Contemplating Comebacks for When I am Phenomenally Famous

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Or at least read by more than three friends. After I’m published. You know. Baby steps. But looking to the future never hurts. In theory.

Some of the stuff I see when I cruise the web and peek at author websites, especially the newer authors, makes me realize that I’m not just an introvert.

I am…

…a social ninja.

*Trips over her own feet, chokes on a spoonful of frosting. After much gagging and hacking, Katty stands to continue her talk as though nothing happened.*

Okay, so physical grace isn’t a strong suit of mine. I don’t think I could even fit in one (maybe with a girdle?). But anyway…

Years back, I went to my one and only Writer’s Conference (This was B.C. – Before Children, and we all know or at least have heard of what happens to money when children are introduced into the equation.) and I was talking to AN AUTHOR. Someone PUBLISHED. She instigated it, probably because she noticed I was sitting all alone-like (it was a rough conference for me). She shared some of her own insecurities to make me feel better. Things like she’d just recently joined the Science Fiction and Fantasy Writers of America group and had no idea how to interact with those people.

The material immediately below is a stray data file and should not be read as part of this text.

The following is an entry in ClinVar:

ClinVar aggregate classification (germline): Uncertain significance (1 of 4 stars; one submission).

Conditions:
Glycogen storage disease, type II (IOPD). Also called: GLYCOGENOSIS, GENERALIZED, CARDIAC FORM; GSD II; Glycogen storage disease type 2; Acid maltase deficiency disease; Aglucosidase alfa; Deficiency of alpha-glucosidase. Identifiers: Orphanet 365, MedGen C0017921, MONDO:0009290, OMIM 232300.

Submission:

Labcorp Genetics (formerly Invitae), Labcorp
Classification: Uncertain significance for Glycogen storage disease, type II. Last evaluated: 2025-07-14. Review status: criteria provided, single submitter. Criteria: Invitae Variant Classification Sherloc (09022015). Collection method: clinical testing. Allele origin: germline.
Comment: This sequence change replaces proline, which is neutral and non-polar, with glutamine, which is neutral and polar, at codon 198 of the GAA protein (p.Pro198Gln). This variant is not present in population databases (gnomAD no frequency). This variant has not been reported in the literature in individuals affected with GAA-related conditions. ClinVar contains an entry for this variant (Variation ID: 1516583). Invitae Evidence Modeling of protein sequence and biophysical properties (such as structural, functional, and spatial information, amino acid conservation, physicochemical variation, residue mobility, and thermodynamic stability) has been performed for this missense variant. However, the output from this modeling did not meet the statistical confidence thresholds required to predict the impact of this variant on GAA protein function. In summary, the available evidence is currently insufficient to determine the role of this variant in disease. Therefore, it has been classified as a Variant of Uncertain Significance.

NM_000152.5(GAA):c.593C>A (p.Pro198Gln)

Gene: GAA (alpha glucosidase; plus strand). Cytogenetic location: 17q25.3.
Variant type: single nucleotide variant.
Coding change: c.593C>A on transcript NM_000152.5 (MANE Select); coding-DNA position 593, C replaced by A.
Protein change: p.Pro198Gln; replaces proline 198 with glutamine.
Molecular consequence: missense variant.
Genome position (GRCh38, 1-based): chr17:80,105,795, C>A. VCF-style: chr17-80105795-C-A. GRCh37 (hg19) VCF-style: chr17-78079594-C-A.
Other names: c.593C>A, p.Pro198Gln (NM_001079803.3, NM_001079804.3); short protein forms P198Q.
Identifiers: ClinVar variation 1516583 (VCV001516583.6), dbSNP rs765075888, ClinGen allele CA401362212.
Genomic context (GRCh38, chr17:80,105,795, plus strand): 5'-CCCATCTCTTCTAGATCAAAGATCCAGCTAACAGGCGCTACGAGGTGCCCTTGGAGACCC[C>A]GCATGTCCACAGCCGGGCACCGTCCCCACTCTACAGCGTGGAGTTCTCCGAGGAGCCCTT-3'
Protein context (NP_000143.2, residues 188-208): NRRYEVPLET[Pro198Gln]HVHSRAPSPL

SFWA is kinda … ummm … shall I say … picky … about their membership. You must have published X number of books. You must have plans to publish X number more after those in a given amount of time or your membership gets revoked. At conferences, these folks kibbitz with other members in an SFWA member-only cocktail party. This author who was telling me her story said everyone in there made her feel stupid because she didn’t know who they were, nor were their titles ringing a bell. She had no common ground with them and these cocktail parties were stressful as all hell for her, because she had no idea how to maneuver in the world of “Why don’t you know me?” authors.

“Oh, that’s easy,” I tell her. “SFWA requires that you be working on another piece and have plans to publish in X amount of time. So all you have to do is get their name, and before they say anything else, immediately ask ‘So what are you working on now?’ People love to talk about themselves, and they automatically assume you know who they are, because you asked about current work.”